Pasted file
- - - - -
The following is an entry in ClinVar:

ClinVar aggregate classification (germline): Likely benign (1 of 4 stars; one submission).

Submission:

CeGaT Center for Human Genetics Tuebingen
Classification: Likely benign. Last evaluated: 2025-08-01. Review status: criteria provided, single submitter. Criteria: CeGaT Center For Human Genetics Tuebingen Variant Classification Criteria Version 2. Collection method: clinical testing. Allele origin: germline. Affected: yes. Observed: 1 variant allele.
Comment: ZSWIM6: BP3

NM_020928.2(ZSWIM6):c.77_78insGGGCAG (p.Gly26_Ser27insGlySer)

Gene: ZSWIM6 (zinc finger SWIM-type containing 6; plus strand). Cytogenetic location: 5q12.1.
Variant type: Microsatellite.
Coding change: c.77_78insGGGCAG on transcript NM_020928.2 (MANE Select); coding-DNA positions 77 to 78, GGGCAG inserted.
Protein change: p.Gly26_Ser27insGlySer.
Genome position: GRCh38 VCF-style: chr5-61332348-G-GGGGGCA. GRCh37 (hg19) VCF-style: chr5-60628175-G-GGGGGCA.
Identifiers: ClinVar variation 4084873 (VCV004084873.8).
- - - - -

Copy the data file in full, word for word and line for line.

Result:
The following is an entry in ClinVar:

ClinVar aggregate classification (germline): Likely benign (1 of 4 stars; one submission).

Submission:

CeGaT Center for Human Genetics Tuebingen
Classification: Likely benign. Last evaluated: 2025-08-01. Review status: criteria provided, single submitter. Criteria: CeGaT Center For Human Genetics Tuebingen Variant Classification Criteria Version 2. Collection method: clinical testing. Allele origin: germline. Affected: yes. Observed: 1 variant allele.
Comment: ZSWIM6: BP3

NM_020928.2(ZSWIM6):c.77_78insGGGCAG (p.Gly26_Ser27insGlySer)

Gene: ZSWIM6 (zinc finger SWIM-type containing 6; plus strand). Cytogenetic location: 5q12.1.
Variant type: Microsatellite.
Coding change: c.77_78insGGGCAG on transcript NM_020928.2 (MANE Select); coding-DNA positions 77 to 78, GGGCAG inserted.
Protein change: p.Gly26_Ser27insGlySer.
Genome position: GRCh38 VCF-style: chr5-61332348-G-GGGGGCA. GRCh37 (hg19) VCF-style: chr5-60628175-G-GGGGGCA.
Identifiers: ClinVar variation 4084873 (VCV004084873.8).